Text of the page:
Uncompressed is in the 1.2Gbps range (the same caveats apply)

    You're not getting it in any thing close to uncompressed, and the 1394 transfer is no different than what was on the tape so DVI doesn't buy you anything.

    It does however make time shifting/etc on consumer equipment (that might be hacked to work with 1394) impossible...
     
  13. Bob_J_M

    Bob_J_M Agent

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    ...Repeating what I heard elsewhere from a knowledgeable user...

    The JVC D-VHS deck stores compressed video. It has a built-in MPEG-2 encoder for SD signals, which it can record from a variety of analog inputs or from its built-in tuner. It relies on external encoding for HD signals, which it can only record over firewire (presumably because it can't encode HD in real time). It has a built-in HD MPEG-2 decoder. Decoded output is via component analog only (at the present time, no DVI output). In addition, it can send the MPEG-2-encoded video out via firewire (e.g. to a forthcoming STB or a Mitsubishi display or...)
     
  14. Jeff_Galvin

    Jeff_Galvin Auditioning

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    The HDTV I just bought has a DVI, so not all don't.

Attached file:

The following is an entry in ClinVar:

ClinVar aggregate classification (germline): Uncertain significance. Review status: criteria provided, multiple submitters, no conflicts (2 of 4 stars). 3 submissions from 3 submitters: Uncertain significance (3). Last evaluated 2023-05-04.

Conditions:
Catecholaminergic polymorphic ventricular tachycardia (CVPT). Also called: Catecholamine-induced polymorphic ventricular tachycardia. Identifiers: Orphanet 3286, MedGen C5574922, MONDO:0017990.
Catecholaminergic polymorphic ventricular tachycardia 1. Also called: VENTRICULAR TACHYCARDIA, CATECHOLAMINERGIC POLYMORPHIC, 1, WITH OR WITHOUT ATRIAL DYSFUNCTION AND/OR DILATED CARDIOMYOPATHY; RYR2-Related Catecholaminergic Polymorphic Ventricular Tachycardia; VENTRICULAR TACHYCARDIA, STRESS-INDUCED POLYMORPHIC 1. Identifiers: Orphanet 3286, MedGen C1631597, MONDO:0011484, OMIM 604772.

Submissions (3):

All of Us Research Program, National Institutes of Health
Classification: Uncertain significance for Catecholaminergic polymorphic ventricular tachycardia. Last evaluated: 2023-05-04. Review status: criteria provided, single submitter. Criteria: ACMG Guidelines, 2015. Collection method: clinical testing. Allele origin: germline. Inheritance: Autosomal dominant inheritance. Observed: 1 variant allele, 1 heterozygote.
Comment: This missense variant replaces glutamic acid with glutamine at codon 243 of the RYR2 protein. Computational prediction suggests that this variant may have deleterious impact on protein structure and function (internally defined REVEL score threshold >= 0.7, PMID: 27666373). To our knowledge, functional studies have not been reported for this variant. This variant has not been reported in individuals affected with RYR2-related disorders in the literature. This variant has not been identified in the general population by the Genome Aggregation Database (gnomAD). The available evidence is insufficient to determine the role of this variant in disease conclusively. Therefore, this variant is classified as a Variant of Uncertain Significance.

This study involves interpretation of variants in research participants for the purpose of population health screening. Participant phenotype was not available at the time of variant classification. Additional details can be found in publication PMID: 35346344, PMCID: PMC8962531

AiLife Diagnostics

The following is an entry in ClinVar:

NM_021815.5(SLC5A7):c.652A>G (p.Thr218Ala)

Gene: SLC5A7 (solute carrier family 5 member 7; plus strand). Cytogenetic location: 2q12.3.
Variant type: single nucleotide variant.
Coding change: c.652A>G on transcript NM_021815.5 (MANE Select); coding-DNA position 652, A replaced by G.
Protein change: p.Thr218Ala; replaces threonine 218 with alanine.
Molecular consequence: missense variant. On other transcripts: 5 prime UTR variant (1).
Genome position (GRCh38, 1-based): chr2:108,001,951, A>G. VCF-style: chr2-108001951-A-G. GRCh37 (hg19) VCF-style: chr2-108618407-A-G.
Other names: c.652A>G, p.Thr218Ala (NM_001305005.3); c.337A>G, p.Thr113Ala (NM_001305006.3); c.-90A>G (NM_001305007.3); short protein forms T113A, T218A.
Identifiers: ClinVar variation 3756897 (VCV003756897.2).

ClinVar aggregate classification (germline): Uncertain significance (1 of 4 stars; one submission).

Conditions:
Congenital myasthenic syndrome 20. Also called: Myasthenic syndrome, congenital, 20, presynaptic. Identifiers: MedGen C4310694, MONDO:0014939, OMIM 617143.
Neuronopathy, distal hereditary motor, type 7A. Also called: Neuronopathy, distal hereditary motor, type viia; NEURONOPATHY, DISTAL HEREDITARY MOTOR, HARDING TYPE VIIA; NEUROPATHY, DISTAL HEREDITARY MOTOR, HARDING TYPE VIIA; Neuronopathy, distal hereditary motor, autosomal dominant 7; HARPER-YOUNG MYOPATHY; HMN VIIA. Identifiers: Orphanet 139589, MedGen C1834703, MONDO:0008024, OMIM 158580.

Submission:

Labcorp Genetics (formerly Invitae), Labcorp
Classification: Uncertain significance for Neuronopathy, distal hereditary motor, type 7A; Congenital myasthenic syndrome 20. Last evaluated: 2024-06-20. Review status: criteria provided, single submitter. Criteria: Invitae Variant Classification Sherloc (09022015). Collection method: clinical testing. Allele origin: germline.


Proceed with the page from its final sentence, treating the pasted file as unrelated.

15. RyanDinan

    RyanDinan Stunt Coordinator

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  16. Bob_J_M

    Bob_J_M Agent

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    Ryan,
    This info comes to us through a journalist. If the info was correct to begin with, it's surely garbled now [​IMG] If you read between the lines and imagine a harried journalist scribbling notes during a presentation, you might deduce that the last sentence pertains to the HDCP protection employed by the "HDTV set that protects hi-def content from being copied." The JVC representative was probably explaining how HDCP works and the journalist got it all confused with D-VHS. In fact, this is the only reasonable explanation.
    The entire manual for the JVC deck is available on the web. Someone - either here or in AVSForum - had the link. It lists the top data rates and shows that data is stored in MPEG-2 format.